Passaic officer accuses bosses of nixing promotion for politics

A female sheriff's officer in Passaic County says in a new court filing that her bosses pulled her promotion over fears that false rumors about her would taint a supervisor's campaign for county sheriff. (Dana DiFilippo | New Jersey Monitor)

A Passaic County sheriff’s officer claims in a new court filing that years of workplace sexual harassment culminated in supervisors withdrawing her promotion to avoid harming Passaic Democrats’ pick for county sheriff.

Passaic Sheriff’s Officer Nicole Staso accused officials of rescinding her promotion to detective mere hours after entering it into a personnel management system. An undersheriff told her the office brass were concerned that false rumors of her romantic entanglements could hurt Thomas Adamo’s campaign for county sheriff, Staso wrote in the filing.

“Bad news: I have to rescind your order. [Undersheriff] Nart [Hapatsha] came in with his hair on fire. The officers in the courthouse are already pushing rumors that I’m banging you and that’s me hooking you up,” Undersheriff Kevin Dickson said in a text message cited in Staso’s tort. “Nart doesn’t want it to blow back on Tommy [Adamo].”

Adamo, who’s chief of the county sheriff’s office, said in a statement Monday that he wasn’t responsible and the claim did not directly involve him. He suggested the tort’s filing was timed to harm his campaign for county sheriff.

“It is disheartening and frankly disgusting to see these serious issues being exploited for political gain,” he said.

In her court filing, Staso said bogus rumors about interoffice romance have dogged her since 2019, when a colleague asked “who is Staso giving a lap dance to,” sharing a still image from a jail camera showing her head and a male officer with his mouth agape.

She claims she was denied commendations over the rumors, suspended when she tried to report them, and punitively reassigned to overnight shifts that required her and her husband to sell their home to move closer to the Passaic County Jail.

Staso’s filing is a notice of tort claim, which is required in certain legal actions targeting public entities. She has not yet lodged a formal suit, and the filing included an invitation from Staso’s attorney for other parties to begin settlement talks before the litigation began in earnest.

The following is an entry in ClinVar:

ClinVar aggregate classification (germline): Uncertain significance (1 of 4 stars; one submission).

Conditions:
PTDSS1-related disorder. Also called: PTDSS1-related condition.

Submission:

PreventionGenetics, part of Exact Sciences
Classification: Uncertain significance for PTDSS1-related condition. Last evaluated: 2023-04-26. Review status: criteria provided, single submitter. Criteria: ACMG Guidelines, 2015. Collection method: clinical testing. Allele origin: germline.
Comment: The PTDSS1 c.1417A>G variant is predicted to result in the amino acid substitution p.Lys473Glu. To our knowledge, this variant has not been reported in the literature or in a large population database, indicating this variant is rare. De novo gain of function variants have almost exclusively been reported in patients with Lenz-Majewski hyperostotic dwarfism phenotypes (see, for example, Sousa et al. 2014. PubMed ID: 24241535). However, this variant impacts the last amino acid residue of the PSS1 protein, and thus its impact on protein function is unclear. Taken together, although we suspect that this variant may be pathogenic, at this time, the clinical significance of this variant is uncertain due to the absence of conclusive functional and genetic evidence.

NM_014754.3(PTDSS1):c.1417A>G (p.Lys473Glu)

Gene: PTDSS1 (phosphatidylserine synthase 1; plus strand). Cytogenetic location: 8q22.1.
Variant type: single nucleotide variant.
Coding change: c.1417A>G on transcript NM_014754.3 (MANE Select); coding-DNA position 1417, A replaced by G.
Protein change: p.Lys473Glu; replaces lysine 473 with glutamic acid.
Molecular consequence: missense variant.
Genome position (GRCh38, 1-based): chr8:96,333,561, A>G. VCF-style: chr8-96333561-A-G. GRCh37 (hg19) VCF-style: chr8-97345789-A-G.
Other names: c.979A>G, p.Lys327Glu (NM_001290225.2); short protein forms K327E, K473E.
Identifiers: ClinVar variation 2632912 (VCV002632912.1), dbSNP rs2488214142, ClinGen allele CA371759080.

Officials kept changing their explanations for yanking her promotion, Staso said in the filing.

First, she was told the office selected a candidate because they could speak Spanish, her tort says. Staso speaks Spanish. Next, she was told her unit was too short-staffed to let her go, but the selected candidate came from the same unit.

Dickson blamed the rumors.

“There must be 100 orders with my name on it moving male officers. I’ve never been accused of banging any of them,” he said in a text message cited in the tort.

Days later, acting Sheriff Gary Giardina offered her the promotion. Staso didn’t accept it because she was “concerned about returning to work and was fearful of further retaliation for complaining of harassment and discrimination,” the tort states.

The tort could have implications in the race to succeed the late Passaic County Sheriff Richard Berdnik following his apparent suicide in January.

Passaic County Democrats have endorsed Adamo for the seat, but the power of that endorsement has waned in the aftermath of a federal judge’s March order barring the use of organizational lines in June’s Democratic primary.

As the campaign grows increasingly acrimonious, Adamo will face off in the primary against Jerry Speziale, a former Passaic County sheriff who now is public safety director in Paterson, where the attorney general ordered a state takeover of the police department just over a year ago.

“Protecting Officer Staso was less important to these defendants than protecting Adamo’s political career,” said Sofia Quintanar, a spokeswoman for Speziale’s campaign. “Nothing like this ever happened during former Sheriff Speziale’s three terms in office and it’s clear that the department needs his leadership again right now.”

But Adamo’s campaign fired back, pointing to a 2013 jury verdict that awarded then-Capt. Lori Mambelli $76,000 in punitive and compensatory damages as part of a retaliation claim.

Mambelli, who is retired, had charged she was retaliated against after she objected to issuing civilians and supporters of Speziale police-style IDs that would have allowed them to carry firearms.

“We have already seen what happens when Jerry Speziale is in charge, and we can’t go backward,” Adamo said.

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